Micro management is a killer when it comes to creating a healthy team culture. Micro managing negatively impacts employee engagement, job satisfaction, and team morale. If you are a micro-manager or have micro-manager tendencies, we want to share some tips that will help you improve your management skills so you can be a successful leader in the workplace.
Let’s start by defining exactly what a micro-manager is—
Micro management is a pattern of manager behavior, or management style, defined by excessive supervision and control over employees’ work. Micromanagers have trouble delegating responsibilities. They are not comfortable giving decision-making power to their employees. They have a compulsive need to be looped in on every communication surrounding meetings, projects, or tasks.
Micro management is a leading cause of high turnover rates within organizations. Current studies show that micromanagement is among one of the top 3 reasons employees resign from their jobs. Micro management kills creativity, and collaboration, and demoralizes teams. If you want to avoid these negative outcomes, read on to learn a few tips that will help you become a better leader.
Micromanagers create a working environment that breeds mistrust. Not a single employee wants to work for a manager that doesn’t trust their abilities or devalues their input. If you want to create a work culture where your employees thrive and your team brings results, start by implementing these 3 important tips.
Strong communication skills are a hallmark of a good manager. If you want to set a solid foundation for your team, start by clearly defining your expectations. When your team understands their roles, they can embrace those roles as they relate to the common goal. Your team will perform optimally when they have clear responsibilities, objectives, and timelines. An effective manager communicates a clear expectation of what they want to achieve and is open to input. A micro manager communicates how they want the employees to achieve it, no questions asked.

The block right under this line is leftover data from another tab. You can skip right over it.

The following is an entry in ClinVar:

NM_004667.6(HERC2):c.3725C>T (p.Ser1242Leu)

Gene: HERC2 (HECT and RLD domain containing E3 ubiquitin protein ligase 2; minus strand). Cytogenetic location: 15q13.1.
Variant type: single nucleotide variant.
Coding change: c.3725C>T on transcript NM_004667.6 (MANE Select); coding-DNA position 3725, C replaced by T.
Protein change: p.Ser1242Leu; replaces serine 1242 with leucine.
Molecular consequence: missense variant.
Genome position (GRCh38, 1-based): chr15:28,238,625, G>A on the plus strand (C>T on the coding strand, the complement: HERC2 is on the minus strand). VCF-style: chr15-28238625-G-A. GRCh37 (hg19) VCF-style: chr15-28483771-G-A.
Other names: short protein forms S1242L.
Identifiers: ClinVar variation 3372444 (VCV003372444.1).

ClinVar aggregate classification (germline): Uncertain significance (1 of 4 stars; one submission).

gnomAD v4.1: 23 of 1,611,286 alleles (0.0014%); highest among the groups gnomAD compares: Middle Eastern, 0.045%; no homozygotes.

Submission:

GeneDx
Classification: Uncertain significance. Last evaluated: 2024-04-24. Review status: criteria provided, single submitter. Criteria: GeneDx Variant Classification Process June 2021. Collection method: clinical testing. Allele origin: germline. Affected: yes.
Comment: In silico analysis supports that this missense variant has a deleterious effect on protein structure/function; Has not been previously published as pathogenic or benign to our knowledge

Delegating, as it relates to the workplace, is defined as “entrusting a task or responsibility to another person, typically one who is less senior than oneself.” Simply put: delegating is synonymous with trust. Trust builds a strong team culture. A critical part of delegating responsibility is letting go of control. That can be a big obstacle for a micro-manager. It helps if you can gain more insight into your team by spending one-on-one time with them. Then you can assign tasks that play to their strengths. In time, as trust is established, you can start to give them more opportunities to explore their potential even further. Make sure to provide proper training and adequate resources so your employee feels equipped. Studies show that empowering your team to share in decision-making, will boost morale and employee engagement significantly.
Micromanagers don’t leave space for creativity or collaboration, two of the most important elements of a healthy learning culture in the workplace. If you don’t trust your employees and their abilities, it will show through your micro-management. Remember, there is more than one way to perform a task or complete a project. Be open to your team's ideas. They were hired because they are qualified for the job and have potential to drive business growth. Empower your employees to share their ideas and consider different approaches to getting the job done.
The psychology of micromanagers points to individuals who are insecure or feel incompetent in their leadership roles. Sometimes this is the case. Other times it could be more control-centered. Either way, you’d be hard-pressed to find an employee who enjoys working under a micro-manager. They create hostile work environments. They stunt their employees' professional growth and bridle their potential. A manager who is always looking over your shoulder, inspecting and criticizing, will quickly make an employee feel frustrated and undervalued. This type of management behavior leads to retention issues. You can stop micromanaging by being a better communicator, practicing delegation, and promoting and prioritizing employee initiative.
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